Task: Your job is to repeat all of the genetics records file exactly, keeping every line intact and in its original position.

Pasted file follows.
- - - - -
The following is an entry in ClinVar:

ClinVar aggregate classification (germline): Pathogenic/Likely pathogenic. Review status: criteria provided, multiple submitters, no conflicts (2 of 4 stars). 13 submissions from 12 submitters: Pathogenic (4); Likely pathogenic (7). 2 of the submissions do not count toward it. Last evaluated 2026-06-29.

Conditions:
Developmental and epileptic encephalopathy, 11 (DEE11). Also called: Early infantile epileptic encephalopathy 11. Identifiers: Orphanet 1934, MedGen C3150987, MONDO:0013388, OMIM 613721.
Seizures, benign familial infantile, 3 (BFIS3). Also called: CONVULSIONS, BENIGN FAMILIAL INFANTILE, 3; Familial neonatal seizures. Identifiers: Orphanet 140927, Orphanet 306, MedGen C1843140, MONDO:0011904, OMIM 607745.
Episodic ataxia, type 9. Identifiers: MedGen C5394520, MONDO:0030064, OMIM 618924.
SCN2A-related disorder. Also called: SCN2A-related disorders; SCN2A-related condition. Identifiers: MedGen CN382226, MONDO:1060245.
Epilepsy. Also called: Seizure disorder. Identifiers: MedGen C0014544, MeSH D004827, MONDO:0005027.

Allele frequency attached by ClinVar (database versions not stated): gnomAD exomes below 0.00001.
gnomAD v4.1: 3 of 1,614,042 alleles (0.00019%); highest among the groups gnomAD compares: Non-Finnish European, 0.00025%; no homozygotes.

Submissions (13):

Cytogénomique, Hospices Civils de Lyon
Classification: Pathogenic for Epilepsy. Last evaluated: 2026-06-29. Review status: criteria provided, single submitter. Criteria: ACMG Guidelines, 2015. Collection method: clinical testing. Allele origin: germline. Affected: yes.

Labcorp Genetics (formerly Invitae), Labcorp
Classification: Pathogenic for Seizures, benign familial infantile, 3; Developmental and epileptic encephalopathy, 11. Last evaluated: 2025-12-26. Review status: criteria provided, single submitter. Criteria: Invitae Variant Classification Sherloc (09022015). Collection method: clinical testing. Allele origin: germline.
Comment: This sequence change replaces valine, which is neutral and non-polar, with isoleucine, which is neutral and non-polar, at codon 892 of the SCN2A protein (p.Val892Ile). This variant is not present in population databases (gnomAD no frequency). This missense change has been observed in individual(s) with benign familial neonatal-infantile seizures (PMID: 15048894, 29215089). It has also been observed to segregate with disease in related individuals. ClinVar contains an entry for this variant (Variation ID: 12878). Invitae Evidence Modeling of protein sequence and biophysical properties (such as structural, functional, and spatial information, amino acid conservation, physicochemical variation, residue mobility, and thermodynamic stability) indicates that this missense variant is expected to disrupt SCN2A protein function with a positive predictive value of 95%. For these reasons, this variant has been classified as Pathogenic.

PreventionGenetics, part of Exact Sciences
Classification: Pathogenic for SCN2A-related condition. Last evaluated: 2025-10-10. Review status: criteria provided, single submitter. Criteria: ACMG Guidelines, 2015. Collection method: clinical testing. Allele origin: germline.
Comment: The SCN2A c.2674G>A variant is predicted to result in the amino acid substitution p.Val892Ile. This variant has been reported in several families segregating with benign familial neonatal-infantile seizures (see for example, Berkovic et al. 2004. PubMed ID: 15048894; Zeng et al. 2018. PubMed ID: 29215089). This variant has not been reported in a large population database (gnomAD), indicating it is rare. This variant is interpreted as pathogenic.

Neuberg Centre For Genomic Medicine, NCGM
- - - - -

The following is an entry in ClinVar:

ClinVar aggregate classification (germline): Pathogenic/Likely pathogenic. Review status: criteria provided, multiple submitters, no conflicts (2 of 4 stars). 13 submissions from 12 submitters: Pathogenic (4); Likely pathogenic (7). 2 of the submissions do not count toward it. Last evaluated 2026-06-29.

Conditions:
Developmental and epileptic encephalopathy, 11 (DEE11). Also called: Early infantile epileptic encephalopathy 11. Identifiers: Orphanet 1934, MedGen C3150987, MONDO:0013388, OMIM 613721.
Seizures, benign familial infantile, 3 (BFIS3). Also called: CONVULSIONS, BENIGN FAMILIAL INFANTILE, 3; Familial neonatal seizures. Identifiers: Orphanet 140927, Orphanet 306, MedGen C1843140, MONDO:0011904, OMIM 607745.
Episodic ataxia, type 9. Identifiers: MedGen C5394520, MONDO:0030064, OMIM 618924.
SCN2A-related disorder. Also called: SCN2A-related disorders; SCN2A-related condition. Identifiers: MedGen CN382226, MONDO:1060245.
Epilepsy. Also called: Seizure disorder. Identifiers: MedGen C0014544, MeSH D004827, MONDO:0005027.

Allele frequency attached by ClinVar (database versions not stated): gnomAD exomes below 0.00001.
gnomAD v4.1: 3 of 1,614,042 alleles (0.00019%); highest among the groups gnomAD compares: Non-Finnish European, 0.00025%; no homozygotes.

Submissions (13):

Cytogénomique, Hospices Civils de Lyon
Classification: Pathogenic for Epilepsy. Last evaluated: 2026-06-29. Review status: criteria provided, single submitter. Criteria: ACMG Guidelines, 2015. Collection method: clinical testing. Allele origin: germline. Affected: yes.

Labcorp Genetics (formerly Invitae), Labcorp
Classification: Pathogenic for Seizures, benign familial infantile, 3; Developmental and epileptic encephalopathy, 11. Last evaluated: 2025-12-26. Review status: criteria provided, single submitter. Criteria: Invitae Variant Classification Sherloc (09022015). Collection method: clinical testing. Allele origin: germline.
Comment: This sequence change replaces valine, which is neutral and non-polar, with isoleucine, which is neutral and non-polar, at codon 892 of the SCN2A protein (p.Val892Ile). This variant is not present in population databases (gnomAD no frequency). This missense change has been observed in individual(s) with benign familial neonatal-infantile seizures (PMID: 15048894, 29215089). It has also been observed to segregate with disease in related individuals. ClinVar contains an entry for this variant (Variation ID: 12878). Invitae Evidence Modeling of protein sequence and biophysical properties (such as structural, functional, and spatial information, amino acid conservation, physicochemical variation, residue mobility, and thermodynamic stability) indicates that this missense variant is expected to disrupt SCN2A protein function with a positive predictive value of 95%. For these reasons, this variant has been classified as Pathogenic.

PreventionGenetics, part of Exact Sciences
Classification: Pathogenic for SCN2A-related condition. Last evaluated: 2025-10-10. Review status: criteria provided, single submitter. Criteria: ACMG Guidelines, 2015. Collection method: clinical testing. Allele origin: germline.
Comment: The SCN2A c.2674G>A variant is predicted to result in the amino acid substitution p.Val892Ile. This variant has been reported in several families segregating with benign familial neonatal-infantile seizures (see for example, Berkovic et al. 2004. PubMed ID: 15048894; Zeng et al. 2018. PubMed ID: 29215089). This variant has not been reported in a large population database (gnomAD), indicating it is rare. This variant is interpreted as pathogenic.

Neuberg Centre For Genomic Medicine, NCGM